Economic punches and developmental disappointments might have bruised and battered Mahinda Rajapaksa’s once enormous popularity among Sinhala masses. Yet a considerable part of it still endures. There is nothing outlandish about this; despotic leaders are usually popular, for a while, before the devastating costs of their rule become manifest. Vellupillai Pirapaharan was popular in his time. So was Adolf Hitler, until the Americans’ daylight carpet-bombing of German cities and the Red Army’s arrival on the borders of the Thousand Year Reich compelled ordinary Germans to realise the inevitability of a defeat on a Götterdämmerung scale.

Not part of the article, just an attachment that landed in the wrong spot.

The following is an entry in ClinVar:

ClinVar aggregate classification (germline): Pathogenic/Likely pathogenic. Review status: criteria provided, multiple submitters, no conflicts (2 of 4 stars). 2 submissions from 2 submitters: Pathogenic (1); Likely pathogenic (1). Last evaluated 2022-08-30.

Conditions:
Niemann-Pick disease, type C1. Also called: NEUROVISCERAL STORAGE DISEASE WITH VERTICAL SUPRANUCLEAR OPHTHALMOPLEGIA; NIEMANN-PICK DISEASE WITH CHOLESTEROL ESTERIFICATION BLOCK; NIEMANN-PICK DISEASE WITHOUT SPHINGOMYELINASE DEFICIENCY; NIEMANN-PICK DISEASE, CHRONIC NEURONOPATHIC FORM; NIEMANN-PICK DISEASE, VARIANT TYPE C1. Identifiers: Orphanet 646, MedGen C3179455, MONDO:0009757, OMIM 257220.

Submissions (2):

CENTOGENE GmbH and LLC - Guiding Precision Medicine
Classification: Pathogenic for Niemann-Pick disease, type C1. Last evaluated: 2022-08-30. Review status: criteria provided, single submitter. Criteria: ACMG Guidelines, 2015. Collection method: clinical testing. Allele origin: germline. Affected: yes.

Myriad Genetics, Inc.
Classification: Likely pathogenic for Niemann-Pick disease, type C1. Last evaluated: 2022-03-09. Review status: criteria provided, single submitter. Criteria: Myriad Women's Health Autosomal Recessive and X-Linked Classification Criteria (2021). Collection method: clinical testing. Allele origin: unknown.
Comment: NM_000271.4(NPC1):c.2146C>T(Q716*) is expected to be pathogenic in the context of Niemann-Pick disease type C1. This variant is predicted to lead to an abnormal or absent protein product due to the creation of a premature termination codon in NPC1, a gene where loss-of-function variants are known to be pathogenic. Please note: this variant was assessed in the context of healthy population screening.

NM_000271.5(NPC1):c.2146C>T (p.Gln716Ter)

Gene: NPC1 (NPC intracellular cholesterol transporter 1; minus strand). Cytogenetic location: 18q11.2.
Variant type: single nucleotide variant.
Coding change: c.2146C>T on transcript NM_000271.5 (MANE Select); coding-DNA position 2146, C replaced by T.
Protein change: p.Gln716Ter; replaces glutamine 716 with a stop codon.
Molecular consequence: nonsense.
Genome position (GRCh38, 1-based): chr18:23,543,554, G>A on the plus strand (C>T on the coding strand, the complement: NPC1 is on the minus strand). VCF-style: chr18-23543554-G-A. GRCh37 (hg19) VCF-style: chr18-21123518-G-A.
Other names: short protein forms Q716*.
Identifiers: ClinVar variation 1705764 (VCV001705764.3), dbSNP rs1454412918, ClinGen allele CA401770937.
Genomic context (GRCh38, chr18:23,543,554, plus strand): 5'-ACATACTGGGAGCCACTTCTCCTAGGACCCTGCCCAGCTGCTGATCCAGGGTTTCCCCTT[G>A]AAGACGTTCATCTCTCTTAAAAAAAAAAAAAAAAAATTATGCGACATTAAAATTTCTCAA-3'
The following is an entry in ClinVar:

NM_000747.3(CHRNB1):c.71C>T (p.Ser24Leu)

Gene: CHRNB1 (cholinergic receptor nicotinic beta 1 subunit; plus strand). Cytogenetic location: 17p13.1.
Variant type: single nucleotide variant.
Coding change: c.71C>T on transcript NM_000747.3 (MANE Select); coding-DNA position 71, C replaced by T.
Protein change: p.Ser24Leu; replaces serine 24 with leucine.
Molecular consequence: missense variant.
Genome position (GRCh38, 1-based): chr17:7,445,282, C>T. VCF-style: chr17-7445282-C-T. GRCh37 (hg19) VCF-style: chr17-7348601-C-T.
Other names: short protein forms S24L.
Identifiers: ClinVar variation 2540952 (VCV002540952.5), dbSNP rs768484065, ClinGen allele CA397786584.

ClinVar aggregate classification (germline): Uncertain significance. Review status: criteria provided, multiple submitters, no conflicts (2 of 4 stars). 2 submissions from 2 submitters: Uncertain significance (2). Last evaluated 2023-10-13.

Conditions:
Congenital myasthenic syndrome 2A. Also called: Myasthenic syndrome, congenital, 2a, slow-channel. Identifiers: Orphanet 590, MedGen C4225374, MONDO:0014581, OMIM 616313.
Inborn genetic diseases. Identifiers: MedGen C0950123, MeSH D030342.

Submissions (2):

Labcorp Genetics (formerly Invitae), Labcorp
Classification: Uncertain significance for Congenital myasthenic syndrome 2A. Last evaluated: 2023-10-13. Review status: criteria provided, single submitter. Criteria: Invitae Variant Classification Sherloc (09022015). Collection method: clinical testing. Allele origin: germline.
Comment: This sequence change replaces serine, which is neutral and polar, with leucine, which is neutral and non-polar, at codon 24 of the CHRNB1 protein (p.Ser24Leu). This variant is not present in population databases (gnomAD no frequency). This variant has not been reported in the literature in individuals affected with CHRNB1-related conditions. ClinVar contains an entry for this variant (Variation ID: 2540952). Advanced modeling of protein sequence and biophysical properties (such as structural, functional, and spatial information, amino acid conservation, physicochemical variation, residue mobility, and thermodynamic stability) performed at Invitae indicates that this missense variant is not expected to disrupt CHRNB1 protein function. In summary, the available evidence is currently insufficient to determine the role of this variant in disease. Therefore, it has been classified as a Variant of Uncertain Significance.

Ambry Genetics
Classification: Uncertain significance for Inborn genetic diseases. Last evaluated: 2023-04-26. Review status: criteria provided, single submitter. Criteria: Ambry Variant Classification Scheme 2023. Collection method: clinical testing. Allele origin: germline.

Mahinda Rajapaksa is popular among Sinhala masses because his promise of ushering a developmental Shangri la is believed, still. He has credibility because the 30 year Eelam War came to a victorious conclusion under his leadership. The non-appearance of the much anticipated peace dividend and the consequent exacerbation of economic hardships have dented, somewhat, the hope of a richer tomorrow. But a huge chunk of the Sinhala South still clings to the belief that the Rajapaksas can and will deliver the promised felicitous future.
The Siblings would know the importance of keeping that faith alive. They would also know that economic outrages, such as the electricity rates hike, can cause serious fissures in that belief.